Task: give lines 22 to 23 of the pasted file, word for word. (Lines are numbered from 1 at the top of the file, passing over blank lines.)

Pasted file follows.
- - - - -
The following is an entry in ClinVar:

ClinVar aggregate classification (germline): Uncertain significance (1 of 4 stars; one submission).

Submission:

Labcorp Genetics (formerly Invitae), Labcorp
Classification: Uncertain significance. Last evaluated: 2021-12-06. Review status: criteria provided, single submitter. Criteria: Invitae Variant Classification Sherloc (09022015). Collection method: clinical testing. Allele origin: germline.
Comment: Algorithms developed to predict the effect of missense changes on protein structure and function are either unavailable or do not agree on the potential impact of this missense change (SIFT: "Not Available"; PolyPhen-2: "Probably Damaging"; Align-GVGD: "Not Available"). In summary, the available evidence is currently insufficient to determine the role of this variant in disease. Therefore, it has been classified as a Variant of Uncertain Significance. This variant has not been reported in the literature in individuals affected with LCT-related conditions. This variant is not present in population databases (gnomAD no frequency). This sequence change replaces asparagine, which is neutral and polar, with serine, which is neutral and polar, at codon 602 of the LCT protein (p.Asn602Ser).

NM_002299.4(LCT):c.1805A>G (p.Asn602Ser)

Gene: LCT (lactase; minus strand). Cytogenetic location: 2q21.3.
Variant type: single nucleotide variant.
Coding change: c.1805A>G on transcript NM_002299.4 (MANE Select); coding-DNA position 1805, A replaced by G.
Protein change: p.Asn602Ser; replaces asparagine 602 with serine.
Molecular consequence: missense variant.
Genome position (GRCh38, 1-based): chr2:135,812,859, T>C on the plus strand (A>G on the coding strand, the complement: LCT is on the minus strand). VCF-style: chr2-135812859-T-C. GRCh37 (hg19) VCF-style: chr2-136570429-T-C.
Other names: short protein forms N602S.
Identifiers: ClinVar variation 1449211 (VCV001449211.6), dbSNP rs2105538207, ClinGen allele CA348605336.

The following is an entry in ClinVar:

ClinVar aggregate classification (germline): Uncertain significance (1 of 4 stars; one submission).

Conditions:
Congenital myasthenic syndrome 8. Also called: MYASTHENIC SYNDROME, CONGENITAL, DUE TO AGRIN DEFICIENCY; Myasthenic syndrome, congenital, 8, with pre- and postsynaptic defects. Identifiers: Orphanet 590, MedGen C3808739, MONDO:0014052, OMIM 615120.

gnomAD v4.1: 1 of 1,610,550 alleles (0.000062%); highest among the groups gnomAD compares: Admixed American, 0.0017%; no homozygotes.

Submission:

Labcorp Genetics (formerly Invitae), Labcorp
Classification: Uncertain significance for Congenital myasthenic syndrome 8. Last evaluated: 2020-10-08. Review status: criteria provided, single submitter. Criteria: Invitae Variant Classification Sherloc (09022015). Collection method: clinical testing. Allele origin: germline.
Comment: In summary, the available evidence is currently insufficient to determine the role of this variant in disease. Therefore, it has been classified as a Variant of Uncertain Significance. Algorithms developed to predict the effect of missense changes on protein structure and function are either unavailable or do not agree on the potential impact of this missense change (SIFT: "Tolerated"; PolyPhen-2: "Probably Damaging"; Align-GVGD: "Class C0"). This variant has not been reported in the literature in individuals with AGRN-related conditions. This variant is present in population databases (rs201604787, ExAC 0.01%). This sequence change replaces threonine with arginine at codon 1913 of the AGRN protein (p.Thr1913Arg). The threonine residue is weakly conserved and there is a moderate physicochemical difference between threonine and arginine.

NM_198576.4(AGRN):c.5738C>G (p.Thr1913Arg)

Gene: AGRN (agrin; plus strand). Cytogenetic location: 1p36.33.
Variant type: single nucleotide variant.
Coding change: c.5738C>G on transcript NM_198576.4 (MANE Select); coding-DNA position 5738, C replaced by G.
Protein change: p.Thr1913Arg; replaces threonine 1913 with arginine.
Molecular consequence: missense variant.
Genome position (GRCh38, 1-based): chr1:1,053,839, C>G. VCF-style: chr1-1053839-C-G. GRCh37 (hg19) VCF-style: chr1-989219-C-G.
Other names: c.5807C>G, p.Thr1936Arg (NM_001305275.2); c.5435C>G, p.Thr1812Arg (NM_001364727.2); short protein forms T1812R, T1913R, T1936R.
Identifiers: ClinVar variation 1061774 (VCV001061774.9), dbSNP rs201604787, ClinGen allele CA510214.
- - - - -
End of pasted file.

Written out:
Labcorp Genetics (formerly Invitae), Labcorp
Classification: Uncertain significance for Congenital myasthenic syndrome 8. Last evaluated: 2020-10-08. Review status: criteria provided, single submitter. Criteria: Invitae Variant Classification Sherloc (09022015). Collection method: clinical testing. Allele origin: germline.